How to set up a WordPress website

WordPress logoWhen I decided to create a website I chose WordPress because of all the options available to me, it appeared to have the most accessibility, support and simplicity.

If you have been considering ways to build a site, you might be interested to know the sequence I went through.

The first thing to decide is what you’d like your website to be called. Is it available? If you find that is still available you need to buy it. Register that domain name at your preferred domain name registrar, e.g.

Find a hosting provider that you’re happy with, e.g. HostGator. I personally chose HostGator and specifically their Baby plan as it allows you to host many more sites on the same plan, if you get a taste for it and want to set up more.

If you get your domain and hosting from different companies, you’ll need to sign into to your domain name registrar account and change the nameserver records to the details given to you by your hosting provider.

So, the confirmation email from your hosting provider, thanking you for taking out your hosting package, will contain the link for you to sign into your account as well as the username and password you require.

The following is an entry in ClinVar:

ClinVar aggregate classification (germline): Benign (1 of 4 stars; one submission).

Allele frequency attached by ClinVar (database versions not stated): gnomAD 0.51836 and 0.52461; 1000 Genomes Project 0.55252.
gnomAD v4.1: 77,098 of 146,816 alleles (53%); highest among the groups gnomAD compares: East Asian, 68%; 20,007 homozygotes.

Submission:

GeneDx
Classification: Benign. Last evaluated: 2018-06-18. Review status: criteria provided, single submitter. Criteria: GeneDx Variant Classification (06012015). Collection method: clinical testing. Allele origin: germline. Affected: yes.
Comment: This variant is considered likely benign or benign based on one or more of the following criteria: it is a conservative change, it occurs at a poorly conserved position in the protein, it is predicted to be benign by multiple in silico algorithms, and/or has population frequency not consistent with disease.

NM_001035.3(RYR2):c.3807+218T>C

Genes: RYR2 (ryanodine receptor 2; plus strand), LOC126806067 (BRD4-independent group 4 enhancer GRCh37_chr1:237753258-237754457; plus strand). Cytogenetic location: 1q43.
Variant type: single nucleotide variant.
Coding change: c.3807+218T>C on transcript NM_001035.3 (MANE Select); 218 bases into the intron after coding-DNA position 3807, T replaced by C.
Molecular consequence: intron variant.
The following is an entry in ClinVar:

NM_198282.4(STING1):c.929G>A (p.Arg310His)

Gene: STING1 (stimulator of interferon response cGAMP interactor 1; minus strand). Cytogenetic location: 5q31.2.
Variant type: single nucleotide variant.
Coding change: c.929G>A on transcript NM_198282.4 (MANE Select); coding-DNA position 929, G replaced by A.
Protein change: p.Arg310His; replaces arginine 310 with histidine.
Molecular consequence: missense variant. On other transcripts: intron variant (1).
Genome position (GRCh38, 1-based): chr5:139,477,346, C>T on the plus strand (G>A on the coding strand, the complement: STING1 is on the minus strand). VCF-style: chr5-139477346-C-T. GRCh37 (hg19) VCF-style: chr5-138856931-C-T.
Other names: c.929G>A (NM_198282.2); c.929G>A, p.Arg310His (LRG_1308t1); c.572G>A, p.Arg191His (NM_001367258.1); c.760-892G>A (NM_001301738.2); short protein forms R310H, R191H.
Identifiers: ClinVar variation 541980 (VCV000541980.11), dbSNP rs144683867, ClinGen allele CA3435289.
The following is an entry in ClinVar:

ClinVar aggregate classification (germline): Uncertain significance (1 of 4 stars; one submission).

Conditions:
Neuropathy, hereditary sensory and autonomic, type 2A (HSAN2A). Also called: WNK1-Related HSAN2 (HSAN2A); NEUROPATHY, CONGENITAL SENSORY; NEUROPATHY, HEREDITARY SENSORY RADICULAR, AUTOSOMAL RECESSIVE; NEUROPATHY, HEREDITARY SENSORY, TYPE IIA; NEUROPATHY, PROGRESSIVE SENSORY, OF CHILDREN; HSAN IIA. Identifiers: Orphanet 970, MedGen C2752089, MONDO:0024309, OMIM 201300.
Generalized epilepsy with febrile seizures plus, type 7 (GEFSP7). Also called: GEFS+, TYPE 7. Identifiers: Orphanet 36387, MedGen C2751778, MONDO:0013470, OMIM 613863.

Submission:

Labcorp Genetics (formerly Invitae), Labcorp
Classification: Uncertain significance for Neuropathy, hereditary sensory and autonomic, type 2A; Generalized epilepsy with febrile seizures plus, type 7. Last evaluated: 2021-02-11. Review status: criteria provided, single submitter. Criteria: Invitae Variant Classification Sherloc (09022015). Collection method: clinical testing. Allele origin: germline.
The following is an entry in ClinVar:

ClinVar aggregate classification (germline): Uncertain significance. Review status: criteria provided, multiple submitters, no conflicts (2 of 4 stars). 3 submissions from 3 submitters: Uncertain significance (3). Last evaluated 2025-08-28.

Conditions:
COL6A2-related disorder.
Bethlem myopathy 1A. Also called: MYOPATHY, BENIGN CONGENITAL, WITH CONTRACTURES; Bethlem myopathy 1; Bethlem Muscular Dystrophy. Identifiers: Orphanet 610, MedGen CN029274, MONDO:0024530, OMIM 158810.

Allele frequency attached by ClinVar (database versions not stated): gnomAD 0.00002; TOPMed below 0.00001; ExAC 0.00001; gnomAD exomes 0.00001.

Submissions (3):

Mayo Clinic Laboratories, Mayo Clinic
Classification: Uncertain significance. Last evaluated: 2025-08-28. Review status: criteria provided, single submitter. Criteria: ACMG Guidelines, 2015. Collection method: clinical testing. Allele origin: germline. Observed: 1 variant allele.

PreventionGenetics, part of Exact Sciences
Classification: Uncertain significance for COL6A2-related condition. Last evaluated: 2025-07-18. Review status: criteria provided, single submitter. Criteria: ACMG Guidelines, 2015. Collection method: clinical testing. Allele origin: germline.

Now, the whole point of you reading this is because you want to have a WordPress site so follow the hosting provider’s instructions to install WordPress on their server for you. With HostGator you can use their QuickInstall feature which is so user friendly you’ll be delighted.

At this point you need to be patient, that’s right, you have nothing to do. Wait up to 4 hours for your chosen website address to get paired up with the servers at the hosting provider. That’s about the most complex that explanation needs to be.

Then you can sign into your website. The way to do this with a WordPress site is to use; so that you can then manage the content of your site.

A WordPress site is constructed using a theme to control the design and layout of all your content. The default theme will be a fairly functional design but you can choose another. There are plenty that are free and responsive, which will be important if you want your site to perform properly on smartphones and tablets.

A full description of the process is available from following the tutorials of Tyler Moore who leads you through the process with no step skipped.

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